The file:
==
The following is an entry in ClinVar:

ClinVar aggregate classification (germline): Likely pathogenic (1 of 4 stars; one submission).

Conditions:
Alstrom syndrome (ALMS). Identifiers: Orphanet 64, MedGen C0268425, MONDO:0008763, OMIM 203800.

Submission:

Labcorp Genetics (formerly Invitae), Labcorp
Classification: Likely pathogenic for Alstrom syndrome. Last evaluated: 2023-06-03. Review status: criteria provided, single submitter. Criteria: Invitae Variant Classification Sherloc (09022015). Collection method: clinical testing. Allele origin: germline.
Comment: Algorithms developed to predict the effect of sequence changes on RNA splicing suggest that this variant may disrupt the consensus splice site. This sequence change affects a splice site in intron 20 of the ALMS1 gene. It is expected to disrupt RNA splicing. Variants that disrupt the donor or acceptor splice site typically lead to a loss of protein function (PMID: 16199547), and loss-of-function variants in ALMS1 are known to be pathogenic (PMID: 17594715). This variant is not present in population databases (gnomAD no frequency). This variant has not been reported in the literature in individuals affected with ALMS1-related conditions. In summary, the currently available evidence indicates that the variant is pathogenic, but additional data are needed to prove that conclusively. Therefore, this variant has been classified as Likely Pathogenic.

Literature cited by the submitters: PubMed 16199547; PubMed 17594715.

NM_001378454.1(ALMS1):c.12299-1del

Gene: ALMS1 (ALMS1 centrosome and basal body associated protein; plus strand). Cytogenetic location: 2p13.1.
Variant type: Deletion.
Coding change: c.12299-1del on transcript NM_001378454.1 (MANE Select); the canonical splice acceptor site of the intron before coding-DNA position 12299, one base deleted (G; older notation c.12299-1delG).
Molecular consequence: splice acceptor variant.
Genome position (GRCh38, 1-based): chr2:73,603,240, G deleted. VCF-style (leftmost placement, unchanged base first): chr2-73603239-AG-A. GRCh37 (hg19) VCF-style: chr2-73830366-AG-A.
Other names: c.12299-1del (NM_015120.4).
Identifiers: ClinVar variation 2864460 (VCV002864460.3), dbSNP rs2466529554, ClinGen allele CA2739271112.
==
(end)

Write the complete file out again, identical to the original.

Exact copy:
The following is an entry in ClinVar:

ClinVar aggregate classification (germline): Likely pathogenic (1 of 4 stars; one submission).

Conditions:
Alstrom syndrome (ALMS). Identifiers: Orphanet 64, MedGen C0268425, MONDO:0008763, OMIM 203800.

Submission:

Labcorp Genetics (formerly Invitae), Labcorp
Classification: Likely pathogenic for Alstrom syndrome. Last evaluated: 2023-06-03. Review status: criteria provided, single submitter. Criteria: Invitae Variant Classification Sherloc (09022015). Collection method: clinical testing. Allele origin: germline.
Comment: Algorithms developed to predict the effect of sequence changes on RNA splicing suggest that this variant may disrupt the consensus splice site. This sequence change affects a splice site in intron 20 of the ALMS1 gene. It is expected to disrupt RNA splicing. Variants that disrupt the donor or acceptor splice site typically lead to a loss of protein function (PMID: 16199547), and loss-of-function variants in ALMS1 are known to be pathogenic (PMID: 17594715). This variant is not present in population databases (gnomAD no frequency). This variant has not been reported in the literature in individuals affected with ALMS1-related conditions. In summary, the currently available evidence indicates that the variant is pathogenic, but additional data are needed to prove that conclusively. Therefore, this variant has been classified as Likely Pathogenic.

Literature cited by the submitters: PubMed 16199547; PubMed 17594715.

NM_001378454.1(ALMS1):c.12299-1del

Gene: ALMS1 (ALMS1 centrosome and basal body associated protein; plus strand). Cytogenetic location: 2p13.1.
Variant type: Deletion.
Coding change: c.12299-1del on transcript NM_001378454.1 (MANE Select); the canonical splice acceptor site of the intron before coding-DNA position 12299, one base deleted (G; older notation c.12299-1delG).
Molecular consequence: splice acceptor variant.
Genome position (GRCh38, 1-based): chr2:73,603,240, G deleted. VCF-style (leftmost placement, unchanged base first): chr2-73603239-AG-A. GRCh37 (hg19) VCF-style: chr2-73830366-AG-A.
Other names: c.12299-1del (NM_015120.4).
Identifiers: ClinVar variation 2864460 (VCV002864460.3), dbSNP rs2466529554, ClinGen allele CA2739271112.